Why would anyone buy an Apple Mac? The iMac and MacBook computers have a reputation for being classy but highly priced. For sure, Apple has no interest in budget computers, disdaining affordable netbooks and recently even deleting the cheapest laptops from its range.
Apple has always said it wants to deliver the best experience, so won’t compromise by building machines with slow processors, cheap screens, low-end materials. Not cheap then, but arguably good value. And in fact if you compare the high-end computers Apple’s competitors make, they turn out to be at least as pricey as Macintosh machines.
So if you expected the software to be expensive, too, you’d be mistaken. Last year’s OSX, version 10.7 (it was called Lion, in a series of big cat-themed monikers) cost £21. The new edition, out today, is just £13.99. This means a pre-VAT cost of £11.65 which is less than the US price of $19.99. What’s more, once you’ve paid, you can download it to all the Macs in your household without paying again. And in fact, if you didn’t update to Lion last year, you can go straight to Mountain Lion from Snow Leopard. Oh, what a menagerie. Even so, is it worth it?
Apple is headlining 200 new features, though many are pretty obscure things you’ll come across by accident. But there are big-ticket updates, like Power Nap. This is a clever setting which wakes your computer during the night when it’s turned off so it can silently check for emails, messages and more. If it’s plugged in and you tell it to, it’ll even download software updates. Since downloading updates can be time-consuming, this is a real boon. Power Nap only works on Macs with flash-drive memory, rather than traditional hard drives. So if this is the feature for you, and it is pretty good, you’ll need the latest, swishest MacBook Pro with Retina Display or a recent MacBook Air. A regular MacBook Pro without Retina screen has a hard drive, so won’t boast this feature.
The overall feel of this new operating system is that it’s the next step in bringing together the iOS system of the iPad and iPhone with a traditional Mac. This began in Lion with the move to turn the direction of scrolling upside down, to match the more intimate movement an iPad offers. It was one of those changes which were so controversial that Apple had to explain it onscreen before you started using the system. Trying it for a few days, though, meant it soon became natural. This time around there’s nothing as viscerally discombobulating. But there are more iOS/OSX overlaps.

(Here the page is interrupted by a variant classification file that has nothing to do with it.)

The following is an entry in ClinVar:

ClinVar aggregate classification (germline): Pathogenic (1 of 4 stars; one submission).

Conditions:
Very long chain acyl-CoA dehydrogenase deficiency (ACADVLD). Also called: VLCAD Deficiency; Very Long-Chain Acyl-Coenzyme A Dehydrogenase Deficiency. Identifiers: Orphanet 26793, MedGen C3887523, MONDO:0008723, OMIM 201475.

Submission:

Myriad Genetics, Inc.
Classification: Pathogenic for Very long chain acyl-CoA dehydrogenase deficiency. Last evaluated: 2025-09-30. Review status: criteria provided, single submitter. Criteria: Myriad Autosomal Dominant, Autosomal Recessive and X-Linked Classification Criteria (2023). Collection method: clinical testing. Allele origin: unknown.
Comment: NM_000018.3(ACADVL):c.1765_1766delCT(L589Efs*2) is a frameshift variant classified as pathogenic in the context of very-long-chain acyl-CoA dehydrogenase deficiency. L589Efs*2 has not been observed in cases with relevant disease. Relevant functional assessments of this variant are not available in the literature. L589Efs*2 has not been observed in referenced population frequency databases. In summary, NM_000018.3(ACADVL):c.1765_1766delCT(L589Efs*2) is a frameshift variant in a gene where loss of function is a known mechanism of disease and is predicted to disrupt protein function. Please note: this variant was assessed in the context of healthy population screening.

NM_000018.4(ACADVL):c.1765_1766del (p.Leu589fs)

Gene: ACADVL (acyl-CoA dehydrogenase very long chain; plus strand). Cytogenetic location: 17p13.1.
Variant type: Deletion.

So apps that are stalwarts on iOS, like Notes and the Notification Center that tells mobile users they have new emails, text messages and more, are now on the Mac. Notifications are particularly sweet, sitting just out of view. Swipe the MacBook’s trackpad and the notifications appear. Individual updates like calendar appointments pop discreetly onto the edge of the screen before retiring offstage. Games Center keeps track of your gaming high scores on the iPhone and it’s here on the Mac now as well.
The latest iPhone and iPad have dictation capabilities for those I-just-can’t-be-bothered-to-type moments. Since those devices have glass keys, this is fair enough. So, do you really need the same facility when you have Apple’s super-responsive keyboard at your fingertips? Not really, but it’s pretty effective, and you can use it in any app where you need to type, in Word, Mail, Safari, everywhere. Its successful implementation makes it highly appealing, though it works best when you’re in a quiet environment.
And iMessages, the free text message service between iPhone and iPads now comes to the Mac as well. It’s been available in beta version but this is the real thing. You can type messages, add photos and video, and off they’ll fly to other Apple users. It’s very neat.
The dominance of iCloud continues with more programs, like Notes, being saved remotely so all your iGadgets are up to date. This even stretches as far as the web browser, Safari. So if you had a page open on the browser on your work iMac, it’s there on your MacBook when you get home. This is surprisingly enjoyable. The browser, by the way, has had a speed increase, so pages build more quickly, internet connection permitting.
Other applications used on the move, like Twitter, are now built into the Mac’s operating system more tightly, with greater integration with Facebook on its way in the autumn. Seamless is the word.
Not least when it comes to sharing. Your mother, you’ll remember, told you it was good to share, and Apple agrees. Open a picture in iPhoto and in a couple of clicks it’s in an email, or on its way to Flickr. Do you like a web page you’ve come across? Click the Sharing icon and you’ve saved the web page to an email, or sent it in an iMessage. It’s all suitably painless and instantly understandable.
The negatives: every operating system update, on any platform, means there will be teething problems as software manufacturers rush to update drivers and features to work properly. You should allow for some short-term annoyances.
And why is it that a company which translates its operating system software into multiple languages can't do the same for British English? I don’t care to read a menu that directs me to my Favorites or advises me to play Tiny Wings in something called Game Center.
I mean, that’s plain annoying, but a minor element. The overarching feeling you get with Mountain Lion is one of sublime ease of use, with every element in its perfect place and working like a team. Apple always says its advantage is software and hardware that is supremely compatible because it’s all made by the one company. And here it works so smoothly that it’s a deeply appealing combination.